I’m infamous for my “you can’t write a check on gross” stance. But I’ve recently run into the situation where Net Income, my focus, wasn’t really Net Income.
Here’s how it happens. Many ministries and non-profits will do work in-house. Sometimes it is “lick-and-stick” work—adding postage or stuffing newsletters into envelopes. Others will handwrite the major donor envelopes. Some hire professional help to do appeals but take care of newsletters themselves. No matter, it seems like a good cost saver—and maybe it is. But maybe not.
Hopefully you’re tracking printing and postage costs and “netting” them out against the gross. You are doing that, right? OK. Good.
Here’s the deal. If you don’t keep track of the time spent internally doing whatever it is you’re doing AND if you don’t multiply those hours by that person’s wage AND subtract it from that impact’s gross income just like it was a vendor’s charge, then you aren’t seeing the true net. You’re fooling yourself about net income, which in today’s economy is a very bad plan.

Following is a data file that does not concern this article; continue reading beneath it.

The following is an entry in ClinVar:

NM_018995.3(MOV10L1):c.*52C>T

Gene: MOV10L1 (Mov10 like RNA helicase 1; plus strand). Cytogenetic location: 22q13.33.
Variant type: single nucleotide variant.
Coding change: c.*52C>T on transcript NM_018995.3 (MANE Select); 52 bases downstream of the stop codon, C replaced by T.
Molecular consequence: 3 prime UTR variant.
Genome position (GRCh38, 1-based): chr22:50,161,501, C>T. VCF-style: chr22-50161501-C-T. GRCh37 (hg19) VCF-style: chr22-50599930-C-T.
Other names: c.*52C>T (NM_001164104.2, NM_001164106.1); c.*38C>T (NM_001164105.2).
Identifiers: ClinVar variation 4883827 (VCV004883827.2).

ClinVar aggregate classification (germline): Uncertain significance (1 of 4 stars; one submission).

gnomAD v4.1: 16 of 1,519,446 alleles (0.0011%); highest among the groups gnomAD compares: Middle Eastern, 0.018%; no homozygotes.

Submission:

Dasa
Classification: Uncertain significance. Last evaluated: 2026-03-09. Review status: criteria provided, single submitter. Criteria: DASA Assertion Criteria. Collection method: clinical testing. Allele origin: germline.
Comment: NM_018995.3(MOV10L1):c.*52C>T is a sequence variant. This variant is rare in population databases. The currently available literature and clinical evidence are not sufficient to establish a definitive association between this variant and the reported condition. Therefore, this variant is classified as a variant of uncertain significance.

Here’s what people usually say at this point in the conversation, “but Thomas, I’m not actually having to pay for that work to be done. That person is already on the payroll. I’m really saving money.”
Remember, every time you have one of your employees do something like handwriting envelopes or designing newsletters, they cannot do something else. The question to ask is, “can I hire this done or does it have to be done by an employee?” For instance, if you could hire a freelancer as cheaply as you calculate an employee can do it, then you really should have that employee doing something else that builds the ministry—like calling and thanking donors. You probably can’t hire an outsider to do that as well as an employee could do it. Any choice to do something is a choice NOT to do something else. Plus, those fixed costs can sneak up on you.
And one more thought, your people might prefer to do handwriting or designing rather than actually talking to real, life donors. But is that what is best for your organization? That is your call, but be sure you know what the real, honest to goodness net is.
So how about it, ever had this faux-net sneak up on you?
(photo credits: Chase Elliot Clark, jurvetson)